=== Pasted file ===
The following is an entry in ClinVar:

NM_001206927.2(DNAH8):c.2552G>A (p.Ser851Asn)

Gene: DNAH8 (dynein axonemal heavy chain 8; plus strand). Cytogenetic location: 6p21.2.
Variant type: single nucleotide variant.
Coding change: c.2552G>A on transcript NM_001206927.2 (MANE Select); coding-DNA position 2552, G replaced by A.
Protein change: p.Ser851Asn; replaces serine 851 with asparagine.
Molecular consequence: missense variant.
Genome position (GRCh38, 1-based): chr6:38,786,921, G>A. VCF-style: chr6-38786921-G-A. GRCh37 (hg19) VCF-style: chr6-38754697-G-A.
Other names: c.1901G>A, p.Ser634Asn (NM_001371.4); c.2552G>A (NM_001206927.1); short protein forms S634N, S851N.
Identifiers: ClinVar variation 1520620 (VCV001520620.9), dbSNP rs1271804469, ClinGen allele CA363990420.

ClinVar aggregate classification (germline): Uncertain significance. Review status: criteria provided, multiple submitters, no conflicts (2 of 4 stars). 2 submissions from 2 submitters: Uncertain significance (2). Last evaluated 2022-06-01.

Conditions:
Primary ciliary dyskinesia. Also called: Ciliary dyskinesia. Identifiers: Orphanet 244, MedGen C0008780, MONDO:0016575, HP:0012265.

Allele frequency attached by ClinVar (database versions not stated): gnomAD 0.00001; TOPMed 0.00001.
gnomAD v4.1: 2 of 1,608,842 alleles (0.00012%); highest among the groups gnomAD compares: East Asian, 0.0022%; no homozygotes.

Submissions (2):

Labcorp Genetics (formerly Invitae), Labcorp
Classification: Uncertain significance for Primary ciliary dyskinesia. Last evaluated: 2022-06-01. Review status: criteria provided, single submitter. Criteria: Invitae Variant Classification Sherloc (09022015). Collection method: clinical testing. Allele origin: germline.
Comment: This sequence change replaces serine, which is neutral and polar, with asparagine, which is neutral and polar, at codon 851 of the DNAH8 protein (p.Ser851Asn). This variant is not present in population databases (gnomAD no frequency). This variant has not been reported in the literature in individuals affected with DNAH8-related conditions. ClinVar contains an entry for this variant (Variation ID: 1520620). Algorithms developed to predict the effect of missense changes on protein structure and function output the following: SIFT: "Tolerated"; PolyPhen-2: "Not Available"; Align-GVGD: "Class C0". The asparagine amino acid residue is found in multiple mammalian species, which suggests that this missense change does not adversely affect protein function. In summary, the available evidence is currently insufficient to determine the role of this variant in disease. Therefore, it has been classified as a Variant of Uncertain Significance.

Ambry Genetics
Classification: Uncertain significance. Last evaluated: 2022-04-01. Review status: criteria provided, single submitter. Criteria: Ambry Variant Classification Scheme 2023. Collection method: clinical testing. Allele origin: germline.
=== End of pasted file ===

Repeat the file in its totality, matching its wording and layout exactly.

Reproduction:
The following is an entry in ClinVar:

NM_001206927.2(DNAH8):c.2552G>A (p.Ser851Asn)

Gene: DNAH8 (dynein axonemal heavy chain 8; plus strand). Cytogenetic location: 6p21.2.
Variant type: single nucleotide variant.
Coding change: c.2552G>A on transcript NM_001206927.2 (MANE Select); coding-DNA position 2552, G replaced by A.
Protein change: p.Ser851Asn; replaces serine 851 with asparagine.
Molecular consequence: missense variant.
Genome position (GRCh38, 1-based): chr6:38,786,921, G>A. VCF-style: chr6-38786921-G-A. GRCh37 (hg19) VCF-style: chr6-38754697-G-A.
Other names: c.1901G>A, p.Ser634Asn (NM_001371.4); c.2552G>A (NM_001206927.1); short protein forms S634N, S851N.
Identifiers: ClinVar variation 1520620 (VCV001520620.9), dbSNP rs1271804469, ClinGen allele CA363990420.

ClinVar aggregate classification (germline): Uncertain significance. Review status: criteria provided, multiple submitters, no conflicts (2 of 4 stars). 2 submissions from 2 submitters: Uncertain significance (2). Last evaluated 2022-06-01.

Conditions:
Primary ciliary dyskinesia. Also called: Ciliary dyskinesia. Identifiers: Orphanet 244, MedGen C0008780, MONDO:0016575, HP:0012265.

Allele frequency attached by ClinVar (database versions not stated): gnomAD 0.00001; TOPMed 0.00001.
gnomAD v4.1: 2 of 1,608,842 alleles (0.00012%); highest among the groups gnomAD compares: East Asian, 0.0022%; no homozygotes.

Submissions (2):

Labcorp Genetics (formerly Invitae), Labcorp
Classification: Uncertain significance for Primary ciliary dyskinesia. Last evaluated: 2022-06-01. Review status: criteria provided, single submitter. Criteria: Invitae Variant Classification Sherloc (09022015). Collection method: clinical testing. Allele origin: germline.
Comment: This sequence change replaces serine, which is neutral and polar, with asparagine, which is neutral and polar, at codon 851 of the DNAH8 protein (p.Ser851Asn). This variant is not present in population databases (gnomAD no frequency). This variant has not been reported in the literature in individuals affected with DNAH8-related conditions. ClinVar contains an entry for this variant (Variation ID: 1520620). Algorithms developed to predict the effect of missense changes on protein structure and function output the following: SIFT: "Tolerated"; PolyPhen-2: "Not Available"; Align-GVGD: "Class C0". The asparagine amino acid residue is found in multiple mammalian species, which suggests that this missense change does not adversely affect protein function. In summary, the available evidence is currently insufficient to determine the role of this variant in disease. Therefore, it has been classified as a Variant of Uncertain Significance.

Ambry Genetics
Classification: Uncertain significance. Last evaluated: 2022-04-01. Review status: criteria provided, single submitter. Criteria: Ambry Variant Classification Scheme 2023. Collection method: clinical testing. Allele origin: germline.